O Canada! Classic Canadian Weddings
by: Michael Kabel
The wedding customs of the Great White North have a special warmth all their own, the perfect antidote to all those chilly temperatures. Blending English and French customs with the traditions of many other nations, the modern Canadian wedding includes traditions and bits of each, while remaining true to itself, too. Canadians are unabashed about their love of a good party, and the wedding is often the biggest kind of celebration.
In many areas of the nation, weddings and wedding celebrations are similar to those found in the United States. For French Canadians living in Quebec and elsewhere, the wedding ceremony and reception take a turn a turn for the Gallic, incorporating the traditions and customs of the French countryside.
Before the Wedding
In many parts of the country, a special dance is held as a fundraiser to pay for the wedding celebration. In Manitoba, these dances are known as “socials,” while in Ontario they’re referred to as a “buck and doe” or “stag and doe.”
An older tradition, now considered largely obsolete, was the “trousseau tea.” The mother of the bride would host a luncheon or dinner party for those passing acquaintances and anyone else not necessarily invited to the wedding. The bride’s accoutrement, including the trousseau, would be placed on display. In the Western Canadian prairies, an assortment of cakes, pastries, and confections known as “dainties” were sometimes served.
For the Wedding Ceremony
In parts of Quebec, the groom and his friends and relatives will meet the bride at her house, and the new couple travels to the church with the bride’s parents in a procession of cars, some of which are decorated for the wedding celebration. The procession will honk their horns and yell out the windows, telling everyone about the wedding. The people they encounter will shout their good wishes back, and offer advice and friendly kidding as the procession moves, parade-like, through the entire town. Upon arriving at the church, the entire wedding assembly enters the church together.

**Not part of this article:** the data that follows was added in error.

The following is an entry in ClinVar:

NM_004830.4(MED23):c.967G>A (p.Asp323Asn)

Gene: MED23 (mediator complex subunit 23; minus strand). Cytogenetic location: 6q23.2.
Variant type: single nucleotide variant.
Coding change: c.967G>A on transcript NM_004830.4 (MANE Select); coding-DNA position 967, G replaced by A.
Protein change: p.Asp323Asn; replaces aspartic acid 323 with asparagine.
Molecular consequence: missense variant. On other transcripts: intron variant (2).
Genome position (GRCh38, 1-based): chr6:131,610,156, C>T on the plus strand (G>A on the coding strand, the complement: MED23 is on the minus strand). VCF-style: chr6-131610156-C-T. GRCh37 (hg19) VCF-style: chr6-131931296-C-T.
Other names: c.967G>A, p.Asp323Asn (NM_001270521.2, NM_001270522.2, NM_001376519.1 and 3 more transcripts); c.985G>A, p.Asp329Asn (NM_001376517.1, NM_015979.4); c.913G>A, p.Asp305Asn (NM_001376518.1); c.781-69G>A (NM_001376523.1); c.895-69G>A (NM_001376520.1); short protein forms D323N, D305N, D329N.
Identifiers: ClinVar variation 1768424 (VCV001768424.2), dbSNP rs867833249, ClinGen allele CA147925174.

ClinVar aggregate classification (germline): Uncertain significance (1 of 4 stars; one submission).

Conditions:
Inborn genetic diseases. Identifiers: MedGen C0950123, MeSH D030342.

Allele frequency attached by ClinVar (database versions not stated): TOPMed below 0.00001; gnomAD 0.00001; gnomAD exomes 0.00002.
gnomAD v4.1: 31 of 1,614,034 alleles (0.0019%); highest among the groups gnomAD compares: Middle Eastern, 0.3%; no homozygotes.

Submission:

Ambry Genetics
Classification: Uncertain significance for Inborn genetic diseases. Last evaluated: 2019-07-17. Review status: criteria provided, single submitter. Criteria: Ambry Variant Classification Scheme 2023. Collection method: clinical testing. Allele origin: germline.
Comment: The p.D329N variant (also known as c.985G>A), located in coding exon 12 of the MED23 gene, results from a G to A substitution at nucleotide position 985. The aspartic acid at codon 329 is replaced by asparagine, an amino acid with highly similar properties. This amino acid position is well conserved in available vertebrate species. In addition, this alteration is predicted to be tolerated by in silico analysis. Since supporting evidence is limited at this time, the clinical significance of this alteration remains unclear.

Perhaps the most eclectic French-Canadian tradition involves the unmarried brothers and sisters of the bride and groom. At some point during the wedding reception, they’ll conduct a whimsical dance wearing elaborately colorful or ugly socks, and move to the accompaniment of a special tune. The sillier the dance, the better, and guests will throw money at the dancers as they hop and gyrate comically. The money is then given to the bride and groom, to help them start their household.
In parts of Manitoba, a Ukrainian dance called the “butterfly” is still performed during socials and receptions. Trios of dancers alternate between slowly and elegantly promenading across the dance floor.
Rather than gifts, some receptions request that all guests bring money to give to the new couple. A discreet line on the invitation reading “presentation only” informs the guests of this structure.
The reception dinner is sometimes elaborate, or may be a light snack before the real celebrating begins. Champagne is served along with plenty of “dainties,” and contemporary as well as modern music is played for dancing. Receptions last well into the night, even after the bride and groom have departed.